Gall Midge Larvae in Soybean Stems Back »

Written collaboratively by Adam J. Varenhorst and Connie Strunk.

Pest Profile

Gall midge larvae were observed recently in soybean stems from a field in South Dakota. These insects were found under the epidermis of the stem that was slightly above the soil line. Generally, the larvae were present under injured areas of the epidermis (Figure 1). The larvae are very small, and range in color from white to a bright red or orange with the more mature larvae exhibiting the brighter colors. Gall midges are very small flies that are known to be pests of many plants, but in the U.S., there aren’t any reports of them being a soybean pest.

Figure 1. (A) Injury on soybean stem, (B) Gall midge larvae found directly under the injured area of the epidermis. Photo by Adam Varenhorst

Figure 2. Gall midge larvae range in color from white to bright red or orange. Photo by Connie Tande

While there are species of gall midges that can be of economic concern in crops other than soybean, there are also some species of gall midges with larvae that primarily feed on decaying organic matter, as well as on fungi and other molds. It is possible that the field conditions (including high winds, moisture, hail) of 2015, in addition to disease conditions, promoted the presence of this insect in soybean. Soybean diseases observed and identified in the field were stem canker, charcoal rot, pod and stem blight, cercospora leaf blight, and brown spot. There are other root rot pathogens that are suspected to be occurring out in the field but we are awaiting laboratory analysis for confirmation.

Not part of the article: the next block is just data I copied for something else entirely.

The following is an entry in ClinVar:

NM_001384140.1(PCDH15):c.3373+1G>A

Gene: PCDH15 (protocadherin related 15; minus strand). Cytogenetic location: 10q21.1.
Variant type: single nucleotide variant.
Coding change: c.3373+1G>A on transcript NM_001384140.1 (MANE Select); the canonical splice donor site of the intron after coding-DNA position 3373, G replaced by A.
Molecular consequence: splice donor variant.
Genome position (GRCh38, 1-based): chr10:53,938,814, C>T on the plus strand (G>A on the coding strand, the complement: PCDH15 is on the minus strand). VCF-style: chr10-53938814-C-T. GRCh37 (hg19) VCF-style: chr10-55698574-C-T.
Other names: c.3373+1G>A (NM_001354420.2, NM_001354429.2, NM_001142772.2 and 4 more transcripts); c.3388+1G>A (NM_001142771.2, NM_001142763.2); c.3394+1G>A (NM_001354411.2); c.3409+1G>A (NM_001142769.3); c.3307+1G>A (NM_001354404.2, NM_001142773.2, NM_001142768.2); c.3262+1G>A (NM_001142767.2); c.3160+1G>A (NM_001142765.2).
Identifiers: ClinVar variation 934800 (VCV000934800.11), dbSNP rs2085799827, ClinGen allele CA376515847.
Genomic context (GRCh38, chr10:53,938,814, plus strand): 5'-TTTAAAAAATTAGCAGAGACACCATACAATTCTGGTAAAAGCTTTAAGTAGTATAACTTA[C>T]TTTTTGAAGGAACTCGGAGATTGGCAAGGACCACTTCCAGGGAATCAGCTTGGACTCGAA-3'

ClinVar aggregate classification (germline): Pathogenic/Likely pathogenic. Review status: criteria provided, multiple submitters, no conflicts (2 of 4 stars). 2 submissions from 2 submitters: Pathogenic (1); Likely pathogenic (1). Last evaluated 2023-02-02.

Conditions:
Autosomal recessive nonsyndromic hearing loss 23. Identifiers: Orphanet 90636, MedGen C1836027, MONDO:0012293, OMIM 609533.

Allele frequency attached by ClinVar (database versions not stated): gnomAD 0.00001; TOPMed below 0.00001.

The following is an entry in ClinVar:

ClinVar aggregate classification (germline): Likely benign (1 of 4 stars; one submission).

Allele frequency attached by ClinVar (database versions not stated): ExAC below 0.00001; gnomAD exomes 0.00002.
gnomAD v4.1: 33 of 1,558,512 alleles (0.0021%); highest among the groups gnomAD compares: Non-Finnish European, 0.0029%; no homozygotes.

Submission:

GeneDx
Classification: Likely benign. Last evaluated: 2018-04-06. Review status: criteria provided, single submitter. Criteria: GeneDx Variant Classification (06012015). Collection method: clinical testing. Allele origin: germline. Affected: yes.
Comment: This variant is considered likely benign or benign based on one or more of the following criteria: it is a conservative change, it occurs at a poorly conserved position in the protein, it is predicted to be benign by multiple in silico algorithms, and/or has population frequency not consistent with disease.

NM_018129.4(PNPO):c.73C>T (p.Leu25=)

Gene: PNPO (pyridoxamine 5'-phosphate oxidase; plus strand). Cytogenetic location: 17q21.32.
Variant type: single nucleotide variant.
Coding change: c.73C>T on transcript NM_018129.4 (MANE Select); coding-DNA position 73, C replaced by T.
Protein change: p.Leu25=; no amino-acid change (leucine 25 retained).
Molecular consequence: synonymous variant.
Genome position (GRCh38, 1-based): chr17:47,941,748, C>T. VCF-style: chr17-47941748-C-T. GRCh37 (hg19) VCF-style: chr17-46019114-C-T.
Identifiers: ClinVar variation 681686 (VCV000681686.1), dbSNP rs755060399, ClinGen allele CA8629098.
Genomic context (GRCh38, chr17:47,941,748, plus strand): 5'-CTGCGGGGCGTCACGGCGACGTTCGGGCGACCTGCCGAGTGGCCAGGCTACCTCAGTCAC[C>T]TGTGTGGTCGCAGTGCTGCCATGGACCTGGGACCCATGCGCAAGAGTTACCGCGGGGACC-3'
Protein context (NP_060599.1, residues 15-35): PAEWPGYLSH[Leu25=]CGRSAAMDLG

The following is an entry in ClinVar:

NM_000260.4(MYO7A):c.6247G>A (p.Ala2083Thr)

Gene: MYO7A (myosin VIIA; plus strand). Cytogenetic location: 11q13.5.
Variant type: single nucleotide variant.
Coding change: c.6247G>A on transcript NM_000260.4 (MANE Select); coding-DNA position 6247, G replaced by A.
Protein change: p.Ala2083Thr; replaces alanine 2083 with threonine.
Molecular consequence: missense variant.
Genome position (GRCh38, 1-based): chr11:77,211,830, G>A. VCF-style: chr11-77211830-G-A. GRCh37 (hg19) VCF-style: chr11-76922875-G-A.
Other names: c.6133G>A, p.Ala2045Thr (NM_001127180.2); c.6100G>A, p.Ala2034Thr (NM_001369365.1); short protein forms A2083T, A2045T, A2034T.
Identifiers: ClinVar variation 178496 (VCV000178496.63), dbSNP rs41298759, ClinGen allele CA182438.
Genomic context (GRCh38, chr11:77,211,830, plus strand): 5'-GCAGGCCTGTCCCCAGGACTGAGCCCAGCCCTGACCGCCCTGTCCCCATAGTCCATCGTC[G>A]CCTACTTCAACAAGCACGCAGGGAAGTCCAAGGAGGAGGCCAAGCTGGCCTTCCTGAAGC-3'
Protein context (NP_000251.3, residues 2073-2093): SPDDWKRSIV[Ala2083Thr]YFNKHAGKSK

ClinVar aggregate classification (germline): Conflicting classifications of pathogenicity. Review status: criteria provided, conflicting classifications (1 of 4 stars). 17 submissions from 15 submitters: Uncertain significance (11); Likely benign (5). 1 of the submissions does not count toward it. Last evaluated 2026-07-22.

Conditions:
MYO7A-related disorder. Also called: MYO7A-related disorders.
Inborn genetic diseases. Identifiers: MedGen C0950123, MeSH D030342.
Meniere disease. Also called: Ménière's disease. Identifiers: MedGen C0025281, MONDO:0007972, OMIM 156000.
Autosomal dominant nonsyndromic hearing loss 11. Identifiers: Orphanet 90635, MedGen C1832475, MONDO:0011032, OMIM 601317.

The female adult gall midges are attracted to the injured and/or diseased plants, and as a result would have laid eggs near the injured areas. Once the eggs hatch the larvae feed on the decaying organic matter, fungi, or mold near the injured tissue and as a result appear to be infesting the plant (Figure 3).

Figure 3. The gall midge larvae were observed under the epidermis in areas where fungi and mold were present. Photo by Adam J. Varenhorst


There were no observations of the larvae feeding directly on the soybean, and the larvae were found only in areas where other infections were present. Because of this, the observed gall midge larvae are not of economic concern for soybean, and treatment is not necessary. Any observed yield loss is likely due to the injury or disease(s) that initially attracted the adult flies.


  • Hunt, T., J. Keith, and B. Wright. 2011. Gall midge larvae found in soybeans. UNL CropWatch. University of Nebraska-Lincoln, Lincoln, NE.
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